The task of gathering evidence against the Queen was given to Archbishop Thomas Cranmer. Since enemies of hers had planted evidence it was not difficult for Cranmer to notice any indiscretions she may have had. By the time Henry returned from his trip, Cranmer had gathered enough 'evidence' to approach the King. Henry's intial reaction was not rage, but disbelief. He supposedly broke out into tears. Despite his unwillingness to believe anything bad about his wife (he had previously jailed gossipers for such things) Henry ordered that further investigations be made, perhaps with the hope that the accusations would turn out false.

Archbishop Thomas Cranmer
Archbishop Cranmer

Unfortunatly, Henry's inquisition would only make matters worse. Catherine's affairs before her marriage to Henry were discovered and allegations were made that she had not come to be his wife as purely as Henry had thought. It was also alleged that Catherine had made a previous marriage promise to Francis Dereham before her marriage to the King. When Catherine was made aware of charges of treason against her, she broke out into hysterics and denied any and all accusations against her. The then Princess Elizabeth would later recall the screams of her step-mother as she was dragged down the halls of Hampton Court by Henry's men after trying to get an audience with the King to plead her case. Catherine's denials would do her no good. She was tried, convicted, and sentenced to death by beheading. Her supposed lovers were also condemned. Francis Dereham and Thomas Culpepper were both hanged and their heads were placed on Tower Bridge. Catherine was executed herself on February 13th, 1542.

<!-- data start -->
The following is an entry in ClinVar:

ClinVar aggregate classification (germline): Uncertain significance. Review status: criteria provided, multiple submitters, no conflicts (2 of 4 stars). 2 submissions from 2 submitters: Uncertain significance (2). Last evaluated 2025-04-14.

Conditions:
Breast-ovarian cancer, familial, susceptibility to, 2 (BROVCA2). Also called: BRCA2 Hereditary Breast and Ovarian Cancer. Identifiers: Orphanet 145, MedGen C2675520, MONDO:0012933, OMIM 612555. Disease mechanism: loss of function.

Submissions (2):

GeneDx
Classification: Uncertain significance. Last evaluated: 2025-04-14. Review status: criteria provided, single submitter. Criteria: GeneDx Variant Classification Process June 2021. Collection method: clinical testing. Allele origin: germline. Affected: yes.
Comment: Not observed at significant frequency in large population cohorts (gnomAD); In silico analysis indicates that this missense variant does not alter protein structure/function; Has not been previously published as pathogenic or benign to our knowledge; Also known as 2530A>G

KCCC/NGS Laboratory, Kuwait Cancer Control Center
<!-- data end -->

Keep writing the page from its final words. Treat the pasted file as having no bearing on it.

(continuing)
Tower Green
Tower Green

Catherine was different from Henry's other wives for various reasons. It was believed by most that he was incredibly in love with her. Thomas Cranmer would state that "The King's affection was so marvelously set upon that gentlewoman, as it was never known that he had the like to any woman." He showed her great amounts of affection in public, more so than he did with his former wives. Instead of angrily throwing her to the chopping block after hearing of her supposed infidelities, Henry refused to believe that his rose could ever betray him. But, if the allegations against Catherine were true, she must have been very brave. Braver even than Anne Boleyn with her quick wit and sharp tongue. Either that or she was incredibly stupid.

Catherine was buried near her cousin, Anne Boleyn, at the Chapel of Saint Peter ad Vincula. Fitting, since they both shared the same cruel fate. However, Catherine's spirit lives on. Hampton Court is now a popular tourist attraction in London partially due to the fact that Catherine is said to haunt it. Some visitors have sworn to hearing her screams in the halls and seeing her running through the gallery. Employees of the palace put off plays depicting her life and death. Recent ghost-hunting in the palace has revealed certain 'hot-spots' in areas where people claim to have seen her.

Hampton Court Palace
Hampton Court Palace
Courtesy of